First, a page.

Colonoscopy screening for colorectal cancer prevention not as effective as previously believed
A randomized study, known by the acronym NordICC – Northern - European Initiative on Colorectal Cancer - shows colonoscopy screening reduces the risk of colorectal cancer by 18 percent. The reduction is much smaller than experts previously assumed. The NordICC study is now published in the New England Journal of Medicine (NEJM).
On October 10, the first randomized study on colonoscopy screening to prevent colorectal cancer will be presented at UEG week in Vienna. The United European Gastroenterology Week is the leading congress for gastroenterology in Europe and gathers over 14,000 participants every year.
– Colonoscopy does not appear to be as effective as previously thought in terms of colorectal cancer prevention. According to the results of the NordICC-study, it may not even perform better than screening with fecal tests, says Louise Emilsson, docent at the Department of Medical Epidemiology and Biostatistics, Karolinska Institutet, and national Swedish principal investigator of the study.
Before this study was published, experts assumed that screening with colonoscopy had significantly better effect than screening with fecal tests. Fecal tests are used in colorectal cancer screening programs in many countries, including Sweden. Other countries have introduced screening with colonoscopy based on the fact that researchers via observational and modelling studies estimated that up to nine out of ten cases of colorectal cancer could be prevented with a colonoscopy screening. With fecal tests, similar models has estimated the effect to be two to three out of ten.
In the NordICC study, the researchers investigated the extent to which colonoscopy screening actually prevents colorectal cancer. Overall, 1.2 percent of those randomized to no screening were diagnosed with colon cancer during ten years, compared to 0.98 percent in those offered screening.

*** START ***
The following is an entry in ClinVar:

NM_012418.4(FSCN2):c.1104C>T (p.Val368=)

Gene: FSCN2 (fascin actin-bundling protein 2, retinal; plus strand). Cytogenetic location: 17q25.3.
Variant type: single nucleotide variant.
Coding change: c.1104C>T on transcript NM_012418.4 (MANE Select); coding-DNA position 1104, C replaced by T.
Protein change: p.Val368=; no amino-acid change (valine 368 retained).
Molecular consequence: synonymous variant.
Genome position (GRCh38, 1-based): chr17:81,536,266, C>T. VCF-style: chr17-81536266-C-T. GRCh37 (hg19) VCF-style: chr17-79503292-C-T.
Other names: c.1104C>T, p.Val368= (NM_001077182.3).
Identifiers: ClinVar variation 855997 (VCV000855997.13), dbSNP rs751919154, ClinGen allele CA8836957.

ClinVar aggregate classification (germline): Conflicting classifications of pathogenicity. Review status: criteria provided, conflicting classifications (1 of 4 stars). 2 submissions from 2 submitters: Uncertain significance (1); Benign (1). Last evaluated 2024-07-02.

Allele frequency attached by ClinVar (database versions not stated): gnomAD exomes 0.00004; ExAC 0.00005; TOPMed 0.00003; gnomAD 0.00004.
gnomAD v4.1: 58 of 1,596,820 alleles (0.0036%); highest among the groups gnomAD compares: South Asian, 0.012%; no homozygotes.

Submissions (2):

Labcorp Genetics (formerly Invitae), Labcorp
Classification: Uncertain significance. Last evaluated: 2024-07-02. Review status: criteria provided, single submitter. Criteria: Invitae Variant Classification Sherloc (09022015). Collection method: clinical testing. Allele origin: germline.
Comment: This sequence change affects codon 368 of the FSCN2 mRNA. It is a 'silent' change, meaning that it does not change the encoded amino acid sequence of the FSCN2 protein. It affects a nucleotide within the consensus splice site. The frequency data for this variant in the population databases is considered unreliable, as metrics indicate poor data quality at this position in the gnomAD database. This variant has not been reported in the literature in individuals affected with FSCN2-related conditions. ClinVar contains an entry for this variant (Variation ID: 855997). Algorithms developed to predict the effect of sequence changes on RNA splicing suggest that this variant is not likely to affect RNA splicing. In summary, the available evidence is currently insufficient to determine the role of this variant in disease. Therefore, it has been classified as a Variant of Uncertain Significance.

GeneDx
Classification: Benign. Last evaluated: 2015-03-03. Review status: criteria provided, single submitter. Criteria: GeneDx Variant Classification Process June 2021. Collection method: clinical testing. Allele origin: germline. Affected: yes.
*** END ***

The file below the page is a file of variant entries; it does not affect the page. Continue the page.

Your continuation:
– This means the risk of colorectal cancer decreased by 18 percent among the participants who were offered colonoscopy screening. Furthermore, 455 colonoscopies were required to prevent one single case of colorectal cancer. In being a fairly invasive and costly procedure (a colonoscopy requires preparation, so-called bowel prep with laxatives, and a 30-45 minute examination of the bowel with a camera inserted via the rectum), 455 procedures to prevent one case of cancer is certainly a disappointing number, Louise Emilsson concludes.
Colorectal cancer mortality was also found to be lower than expected in the NordICC study. Only three in a thousand died of the disease within ten years, regardless of whether they were offered screening or not, and thus, there was no significant difference between the groups in terms of mortality. The low mortality rate is however encouraging and likely caused by significantly improved treatment options over the past ten years.
The NordICC study was conducted from 2009 to 2014 and is led by Michael Bretthauer and the research group Clinical Effectiveness Research at the University of Oslo and Oslo University Hospital. The study includes 95,000 participants from Norway, Sweden, Poland and the Netherlands. It is one of the largest randomized trials in medicine ever conducted. Healthy subjects aged 55 to 64 were randomized into two groups; one group was offered a screening with colonoscopy while the other was offered no screening. All participants were followed for ten years and will continue to be followed in the years to come, to investigate whether the effect of screening improves over time.
Bretthauer M, Løberg M, Wieszczy P, Kalager M, Emilsson L, Garborg K, Rupinski M, Dekker E, Spaander M, Bugajski M, Holme Ø, Zauber AG, Pilonis ND, Mroz A, Kuipers EJ, Shi J, Hernán MA, Adami H-O, Regula J, Hoff G, Kaminski MF. Effect of Colonoscopy Screening on Risks of Colorectal Cancer and Related Death. New England Journal of Medicine 2022. https://www.nejm.org/doi/full/10.1056/NEJMoa2208375.